I can see that. I was none too fond of Hemingway when I had to read The Snows of Kilimanjaro in class but post-grad enjoyed The Sun Also Rises. It’s been quite some time since I’ve read it and have been thinking I should reread it.


So what do we hear when we get to Kerouac, at number 34? A solitary, cynical line:


So that you’ll realize the way you felt about this book in high school has totally changed.


Really? Kerouac made the list just so that the blogger could diss On the Road? I’m all for personal growth and maturity, and I can certainly understand how some books are more relatable when you’re young, but, even if one thinks that’s the case with On the Road, why suggest someone “waste” valuable reading time rereading it then? Furthermore, why single out On the Road and not, say, Catcher in the Rye? And, if On the Road is deemed a book for teenagers, what are we to make of all the legions of adults who read Harry Potter?


I first read On the Road when I was a teenager, and I read it again when I was in my twenties. And guess what? I continue to pick it up and find inspiration from it. In fact, I think I appreciate certain aspects of it more now than I did when I read it in my teens. Therefore, I’d like to propose reasons why you should read On the Road in your twenties:

  1. Jack Kerouac who? You were busy with homework, video games, and the mall, and never read anything but assigned reading—which never included Jack Kerouac. That’s okay, you can read On the Road now.
  2. You understand more about history and politics now that you’re older and consequently can better understand the significance of this novel being written by an author who served in the Merchant Marine during World War II.
  3. You had heard about the Great Depression, but you didn’t know back then how that was tied to literary movements, and now you can see how money has shaped the art from The Great Gatsby to The Grapes of Wrath to On the Road.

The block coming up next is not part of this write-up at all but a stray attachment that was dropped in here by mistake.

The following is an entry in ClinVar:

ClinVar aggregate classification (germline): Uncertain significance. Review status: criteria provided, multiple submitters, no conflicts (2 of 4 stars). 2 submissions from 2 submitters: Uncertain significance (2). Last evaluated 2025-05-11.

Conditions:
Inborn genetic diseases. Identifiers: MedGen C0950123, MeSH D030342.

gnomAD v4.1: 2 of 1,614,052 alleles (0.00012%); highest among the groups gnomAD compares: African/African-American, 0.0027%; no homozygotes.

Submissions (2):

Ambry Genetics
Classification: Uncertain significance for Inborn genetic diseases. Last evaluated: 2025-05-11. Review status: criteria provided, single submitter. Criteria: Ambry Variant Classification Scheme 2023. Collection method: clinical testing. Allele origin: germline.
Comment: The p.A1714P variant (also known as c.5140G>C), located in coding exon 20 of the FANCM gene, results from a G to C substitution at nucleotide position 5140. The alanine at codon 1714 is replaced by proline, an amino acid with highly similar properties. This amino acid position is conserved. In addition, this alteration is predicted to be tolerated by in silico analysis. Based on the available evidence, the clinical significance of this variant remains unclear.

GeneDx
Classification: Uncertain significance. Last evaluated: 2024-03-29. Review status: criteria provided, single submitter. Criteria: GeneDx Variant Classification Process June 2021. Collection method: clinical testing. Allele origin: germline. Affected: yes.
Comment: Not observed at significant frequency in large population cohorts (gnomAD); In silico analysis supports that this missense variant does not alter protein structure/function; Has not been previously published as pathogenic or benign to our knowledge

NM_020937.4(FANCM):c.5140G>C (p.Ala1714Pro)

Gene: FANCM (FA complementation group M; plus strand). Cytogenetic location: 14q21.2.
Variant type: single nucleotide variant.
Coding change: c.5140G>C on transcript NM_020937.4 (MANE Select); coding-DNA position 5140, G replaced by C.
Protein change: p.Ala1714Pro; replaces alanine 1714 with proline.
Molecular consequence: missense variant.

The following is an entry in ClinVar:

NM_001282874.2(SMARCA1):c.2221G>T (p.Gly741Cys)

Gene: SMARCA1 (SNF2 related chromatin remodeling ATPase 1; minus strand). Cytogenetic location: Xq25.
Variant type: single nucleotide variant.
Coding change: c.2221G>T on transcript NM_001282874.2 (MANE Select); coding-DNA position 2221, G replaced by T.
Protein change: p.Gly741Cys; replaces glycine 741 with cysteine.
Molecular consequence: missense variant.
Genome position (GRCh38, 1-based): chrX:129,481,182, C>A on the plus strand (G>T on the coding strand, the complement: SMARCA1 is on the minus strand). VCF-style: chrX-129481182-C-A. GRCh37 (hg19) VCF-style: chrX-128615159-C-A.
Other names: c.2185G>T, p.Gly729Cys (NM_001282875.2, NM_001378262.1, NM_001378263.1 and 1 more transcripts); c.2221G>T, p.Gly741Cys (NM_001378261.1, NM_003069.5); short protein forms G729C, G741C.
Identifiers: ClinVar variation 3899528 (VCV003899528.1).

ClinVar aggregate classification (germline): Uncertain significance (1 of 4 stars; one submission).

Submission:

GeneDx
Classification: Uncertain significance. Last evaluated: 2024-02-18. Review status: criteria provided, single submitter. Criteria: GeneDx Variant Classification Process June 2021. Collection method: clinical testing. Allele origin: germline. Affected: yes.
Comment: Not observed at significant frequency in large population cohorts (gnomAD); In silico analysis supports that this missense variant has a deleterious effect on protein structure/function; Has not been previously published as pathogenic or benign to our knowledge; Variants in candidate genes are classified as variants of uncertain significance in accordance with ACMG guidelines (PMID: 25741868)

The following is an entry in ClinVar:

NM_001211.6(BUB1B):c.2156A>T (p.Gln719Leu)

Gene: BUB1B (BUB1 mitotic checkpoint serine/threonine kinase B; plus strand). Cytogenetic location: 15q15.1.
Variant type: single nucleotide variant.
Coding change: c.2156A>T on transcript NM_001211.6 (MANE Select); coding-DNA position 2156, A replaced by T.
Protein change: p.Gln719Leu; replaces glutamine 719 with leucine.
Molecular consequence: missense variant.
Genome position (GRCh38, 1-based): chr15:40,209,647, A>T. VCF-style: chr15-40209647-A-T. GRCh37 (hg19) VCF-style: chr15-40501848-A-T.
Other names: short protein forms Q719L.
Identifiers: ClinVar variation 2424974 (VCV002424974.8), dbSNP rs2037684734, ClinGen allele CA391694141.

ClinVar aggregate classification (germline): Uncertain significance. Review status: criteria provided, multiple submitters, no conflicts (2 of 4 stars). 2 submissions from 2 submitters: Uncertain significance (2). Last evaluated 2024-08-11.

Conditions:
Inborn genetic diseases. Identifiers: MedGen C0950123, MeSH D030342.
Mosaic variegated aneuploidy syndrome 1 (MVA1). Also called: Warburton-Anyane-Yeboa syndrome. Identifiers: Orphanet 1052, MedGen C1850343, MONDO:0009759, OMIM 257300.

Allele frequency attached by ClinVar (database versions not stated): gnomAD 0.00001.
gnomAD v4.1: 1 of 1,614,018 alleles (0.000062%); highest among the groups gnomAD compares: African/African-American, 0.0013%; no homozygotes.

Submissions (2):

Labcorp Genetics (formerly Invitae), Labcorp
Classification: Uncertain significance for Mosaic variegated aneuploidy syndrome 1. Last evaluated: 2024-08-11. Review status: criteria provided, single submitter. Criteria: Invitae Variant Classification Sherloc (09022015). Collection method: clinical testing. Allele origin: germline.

4. Much of contemporary literature uses a conversational voice so it never occurred to you that Jack Kerouac’s voice, diction, and stream of consciousness were revolutionary for his time period.
  5. You’ve delved into Allen Ginsberg, William S. Burroughs, Gregory Corso, amongst others, and now can make your own judgment about whether or not the term “The Beat Generation” is useful and appropriate.
  6. The main characters in On the Road are in their twenties. The struggles they face growing up and becoming mature adults are the same ones you now face.
  7. You weren’t allowed to take a bus across the country when you were a teenager. But now you can!
  8. You lived a quiet life in the suburbs as a teenager and weren’t exposed to people who’d been in jail, habitually did drugs, married and divorced, and didn’t hold down steady jobs as adults. Those characters may feel less foreign to you as you get older, and you may see them differently now.
  9. When you read the novel as a teenager, you thought Dean Moriarty was the hero. You’re not so sure anymore. This makes Kerouac’s portrayal of him even more intriguing.
  10. You skipped past all those setting descriptions, but now you realize they are pure poetry.
  11. The frenetic travels in the novel seemed exhilarating but confusing or pointless the first time you read the novel. Now, you can examine that as an intentional plot device.
  12. You didn’t think much of the religious aspects of the novel, but now, having heard more about Kerouac’s Catholicism and Buddhism, you can’t help but analyze their significance. This could change your perception.
  13. You enjoyed the romance of “the Mexican girl,” but you didn’t think too much about Kerouac’s portrayal of Mexican and Mexican American field workers, and now you can draw parallels to today’s discussions on the treatment of certain ethnic groups in America.
  14. You want to learn how to write better dialogue.
  15. You read the characters through a contemporary lens when you were younger, but now that you know more about the 1940s and ‘50s you have a greater understanding of the social norms of the time and how they relate to masculinity and gender roles. This can allow you to reexamine issues of identity, misogyny, and power in a novel that includes heterosexuals, bisexuals, homosexuals, male leads, and female minor characters.
  16. You realize in many ways the novel is a love story of America.
  17. You have actually listened to jazz by your twenties and read a little about music theory and now understand its role in the novel and its influence on Kerouac’s prose stylings.
  18. Cars have always been a part of your life, but now that more people your age are eschewing driving, you have a greater appreciation for the socio-economic dynamics of car culture.
  19. You realize that maybe in your younger years you were a bit of a follower, like Sal Paradise, and are now seizing the moment and establishing your own life.
  20. You want to learn how to experiment with syntax.

What would you add to this list?